This past August, CEPS scientist Emily Martin and I traveled to Iceland to study geologic features known as pit chains, a collection of circular to elliptical pits arranged in a (relatively) straight line. Pit chains form above as extensional fractures when soil drains into the void created by the fracture. The reason these Icelandic pit chains are so interesting is because they form in a similar way to pit chains on Saturn’s icy moon, Enceladus.
Enceladus is a tiny moon of Saturn, only 500 km across–that is about the distance across the state of Iowa—and is thought to have a subsurface ocean. Enceladus is one of the few geologically active bodies in the solar system; the other active bodies include Earth, Jupiter’s moon Io, and Saturn’s largest moon Titan. Pit chains are important features on Enceladus because they can tell us a lot about the recent geologic history of the moon. We can use information about pit chains to explore other topics we want to know more about, including how its ocean formed, how long the ocean has been there, and how long the plumes at the south pole of Enceladus have been active.
We traveled to northern Iceland to take measurements of pit chains so we could learn more about the pit chains observed in orbital images of the surface of Enceladus (taken from the Cassini spacecraft). Some of the pit chains we found in Iceland looked like linear bottomless pits, meaning pits that had all merged together.
This was not the type of pit chain we were looking for. Emily and I wanted to find pit chains where the pits were still visibly separate from one another and had their floors still intact, so we could climb into them and make measurements. Near the ends of certain fractures, we found several pits still intact. We had been searching all day, so when we finally found our first intact pits we were pretty excited.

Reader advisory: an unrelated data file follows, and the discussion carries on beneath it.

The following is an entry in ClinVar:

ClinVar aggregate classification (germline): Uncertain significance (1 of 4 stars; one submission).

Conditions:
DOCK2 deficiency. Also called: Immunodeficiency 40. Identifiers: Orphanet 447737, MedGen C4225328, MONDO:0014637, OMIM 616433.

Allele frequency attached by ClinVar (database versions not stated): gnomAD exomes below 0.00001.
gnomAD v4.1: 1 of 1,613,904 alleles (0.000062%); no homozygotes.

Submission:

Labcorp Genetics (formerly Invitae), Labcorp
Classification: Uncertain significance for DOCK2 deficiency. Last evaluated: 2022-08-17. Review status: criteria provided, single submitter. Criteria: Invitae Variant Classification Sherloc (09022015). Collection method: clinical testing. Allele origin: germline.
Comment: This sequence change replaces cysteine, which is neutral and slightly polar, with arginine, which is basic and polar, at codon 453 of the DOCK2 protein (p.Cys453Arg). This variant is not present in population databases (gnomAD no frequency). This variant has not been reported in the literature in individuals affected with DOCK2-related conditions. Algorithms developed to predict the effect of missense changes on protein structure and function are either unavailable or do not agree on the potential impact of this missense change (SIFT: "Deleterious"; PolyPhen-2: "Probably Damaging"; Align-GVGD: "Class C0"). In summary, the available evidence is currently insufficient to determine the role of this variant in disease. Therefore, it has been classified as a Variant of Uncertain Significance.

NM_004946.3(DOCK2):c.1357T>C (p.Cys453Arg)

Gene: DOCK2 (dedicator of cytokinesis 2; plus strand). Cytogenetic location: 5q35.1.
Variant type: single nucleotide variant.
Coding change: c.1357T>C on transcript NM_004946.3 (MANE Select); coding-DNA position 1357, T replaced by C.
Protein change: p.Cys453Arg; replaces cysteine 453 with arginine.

We used a ground penetrating radar (GPR) system, which consists of a control unit (a computer to record and view the data), an antenna, and a wheel that measures the distance you drag the antenna on the ground. A GPR is capable of imaging changes in subsurface properties. For example, the GPR would be able to image the boundary between the soil and bedrock, or it could image a rock buried in the soil. We cannot see the subsurface from images collected by orbital spacecraft, so getting to use a GPR in Iceland gives us a perspective that we cannot get for Enceladus.
During our week of field work, Emily and I were lucky enough to have a trusty 4x4 vehicle to traverse unpaved roads and reach all of the pit chains we wanted to measure. Our car was nicknamed “Iron Man,” for its unique paint job (an uncanny resemblance to Iron Man’s mask!).
Emily and I also encountered the “wildlife” of Iceland, namely the Icelandic sheep. All of the pit chains we visited were right in the middle of their grazing territory. They were everywhere! Most days they were our only company, but were wary of our presence and never got too close.
Now that Emily and I are back at the National Air and Space Museum, we are analyzing our data to understand the relationship between the size of the pits and the regolith thickness. Once we characterize this relationship, we can use the results to constrain our measurements of pit chains on Enceladus. We are planning to submit an abstract of this work at the beginning of January to present our research results at the Lunar and Planetary Science Conference in March.